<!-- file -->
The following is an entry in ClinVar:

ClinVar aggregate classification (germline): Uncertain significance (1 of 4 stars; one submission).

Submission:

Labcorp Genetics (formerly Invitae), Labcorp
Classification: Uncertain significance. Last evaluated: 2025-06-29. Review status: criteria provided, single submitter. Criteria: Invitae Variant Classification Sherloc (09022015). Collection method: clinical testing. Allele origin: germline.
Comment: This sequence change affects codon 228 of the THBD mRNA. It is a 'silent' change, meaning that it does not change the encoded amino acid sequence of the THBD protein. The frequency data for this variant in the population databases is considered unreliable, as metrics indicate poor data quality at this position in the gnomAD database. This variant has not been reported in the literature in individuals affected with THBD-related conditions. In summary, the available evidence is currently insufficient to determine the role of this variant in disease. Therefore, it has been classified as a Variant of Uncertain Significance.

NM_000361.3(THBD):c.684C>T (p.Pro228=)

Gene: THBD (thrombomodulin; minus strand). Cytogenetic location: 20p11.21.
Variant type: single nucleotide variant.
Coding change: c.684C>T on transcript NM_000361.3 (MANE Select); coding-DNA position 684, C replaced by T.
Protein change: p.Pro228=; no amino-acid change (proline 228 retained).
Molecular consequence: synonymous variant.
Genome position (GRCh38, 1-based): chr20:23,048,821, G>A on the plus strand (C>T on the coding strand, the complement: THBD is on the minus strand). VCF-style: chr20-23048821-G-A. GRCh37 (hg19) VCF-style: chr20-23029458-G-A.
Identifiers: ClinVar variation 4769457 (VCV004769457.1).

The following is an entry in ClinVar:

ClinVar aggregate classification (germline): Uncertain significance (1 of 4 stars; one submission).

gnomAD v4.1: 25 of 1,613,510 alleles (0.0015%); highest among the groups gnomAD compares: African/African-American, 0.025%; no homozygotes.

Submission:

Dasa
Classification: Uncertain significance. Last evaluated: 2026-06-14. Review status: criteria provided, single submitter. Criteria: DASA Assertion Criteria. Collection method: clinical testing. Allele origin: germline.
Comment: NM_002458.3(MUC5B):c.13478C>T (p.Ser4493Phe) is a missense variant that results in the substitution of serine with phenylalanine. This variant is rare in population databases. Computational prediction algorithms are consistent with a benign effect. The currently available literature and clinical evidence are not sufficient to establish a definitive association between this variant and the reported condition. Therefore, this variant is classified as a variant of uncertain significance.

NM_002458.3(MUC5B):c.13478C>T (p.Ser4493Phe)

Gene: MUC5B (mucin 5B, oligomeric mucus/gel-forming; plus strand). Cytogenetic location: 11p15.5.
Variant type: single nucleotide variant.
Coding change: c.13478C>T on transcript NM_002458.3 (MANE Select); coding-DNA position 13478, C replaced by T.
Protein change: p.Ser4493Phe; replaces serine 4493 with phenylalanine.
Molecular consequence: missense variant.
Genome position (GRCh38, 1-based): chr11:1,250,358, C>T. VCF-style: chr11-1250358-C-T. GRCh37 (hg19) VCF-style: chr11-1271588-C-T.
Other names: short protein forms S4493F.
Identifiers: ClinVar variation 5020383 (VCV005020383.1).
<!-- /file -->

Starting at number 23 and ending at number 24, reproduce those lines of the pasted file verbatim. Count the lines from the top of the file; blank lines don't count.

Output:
Gene: MUC5B (mucin 5B, oligomeric mucus/gel-forming; plus strand). Cytogenetic location: 11p15.5.
Variant type: single nucleotide variant.